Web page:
Second of all, remote work systems will have to be optimized and made more efficient, meaning that freelance work will be as valuable and stable as full-time in-house employment. We can also expect a rise in remote working tools — communication channels and staff management platforms designed to accommodate large remote teams.

Read more: How to Improve a Work-Life Balance Working Remotely

Freelance Work Opportunities Depend on the Sector

Millions of people work in a gig economy as freelancers or independent contractors. But they are also the ones struggling the most to get financial support and compensations during the pandemic. While quarantine and self-isolation requirements might increase the need for additional freelance workforce, not everyone will get the fair share.

Restaurants are sending staff home, drivers are losing clients, photographers, artists, and event organizers are canceling their projects months in advance. The ones working in the creative field and marketing are also seeing a sharp decline in orders and payments. Agencies and companies are cutting on extra expenses, which usually includes content creation, graphic design, branding. People in these positions symbolize how weak the system is, and how they and only their efforts are the main factors helping them survive.

Many freelancers are doing all they can to sustain the workflow. Some of them are lowering their rates and diversifying a client base.

It’s difficult to say anything concrete about other industries because most of us will face some sort of financial impact due to the pandemic. The worst part is that many freelance workers have to work even though they are sick, so to keep the income stream. Taking sick leave wouldn’t guarantee to get compensation and might cause losing clients.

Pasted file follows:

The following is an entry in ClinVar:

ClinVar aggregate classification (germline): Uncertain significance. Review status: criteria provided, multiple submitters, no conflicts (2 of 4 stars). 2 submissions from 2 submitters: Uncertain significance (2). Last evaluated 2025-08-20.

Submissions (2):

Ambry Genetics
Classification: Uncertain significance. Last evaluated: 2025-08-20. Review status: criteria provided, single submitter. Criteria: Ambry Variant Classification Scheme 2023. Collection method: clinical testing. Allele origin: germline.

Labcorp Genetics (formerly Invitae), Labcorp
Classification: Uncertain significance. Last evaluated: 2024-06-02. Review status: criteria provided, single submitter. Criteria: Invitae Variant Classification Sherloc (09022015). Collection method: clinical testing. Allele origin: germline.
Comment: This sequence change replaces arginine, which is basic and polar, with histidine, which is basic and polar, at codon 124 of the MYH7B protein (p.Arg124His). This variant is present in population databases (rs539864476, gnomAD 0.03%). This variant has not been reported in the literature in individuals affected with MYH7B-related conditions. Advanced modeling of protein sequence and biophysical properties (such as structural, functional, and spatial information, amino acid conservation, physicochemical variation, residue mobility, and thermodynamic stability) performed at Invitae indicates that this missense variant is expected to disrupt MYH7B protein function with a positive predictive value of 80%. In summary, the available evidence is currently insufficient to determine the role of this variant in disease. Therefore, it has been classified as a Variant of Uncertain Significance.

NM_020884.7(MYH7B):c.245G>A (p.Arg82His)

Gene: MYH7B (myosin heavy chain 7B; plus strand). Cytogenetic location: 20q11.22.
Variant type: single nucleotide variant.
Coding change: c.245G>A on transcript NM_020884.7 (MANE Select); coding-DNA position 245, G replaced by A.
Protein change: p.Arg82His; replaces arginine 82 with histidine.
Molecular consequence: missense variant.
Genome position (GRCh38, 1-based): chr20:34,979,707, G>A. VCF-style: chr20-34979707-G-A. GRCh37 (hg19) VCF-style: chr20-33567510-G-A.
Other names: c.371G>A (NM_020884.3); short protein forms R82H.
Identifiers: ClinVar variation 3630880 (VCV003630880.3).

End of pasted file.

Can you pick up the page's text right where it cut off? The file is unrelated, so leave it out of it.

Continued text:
Lyft driver, Jaime Maldonado, told The New York Times that after developing a dry cough, he was afraid of having the new virus, but he also admitted that he couldn’t quit, otherwise, he wouldn’t be able to support himself and his family.

Many freelancers are doing all they can to sustain the workflow. Some of them are lowering their rates and diversifying a client base. Another issue is that the rising number of people working from home and losing their jobs are flooding the freelance job market, making the already competitive sector, a cutthroat place.

The world has never experienced what’s happening now, but no matter how daunting it is, we have to keep going. The crisis in the gig economy showed how far we need to go to establish a reliable and secure system to protect freelancers and independent contractors. But as we know, major historical events have always changed the way we do business, the way we secure our workers, and the way we keep the economy growing, perhaps this pandemic could also be a catalyst for change. For change that would prevent millions of people from losing their income within a few weeks, and a change that could lead to making freelancing a more steady and reliable career path.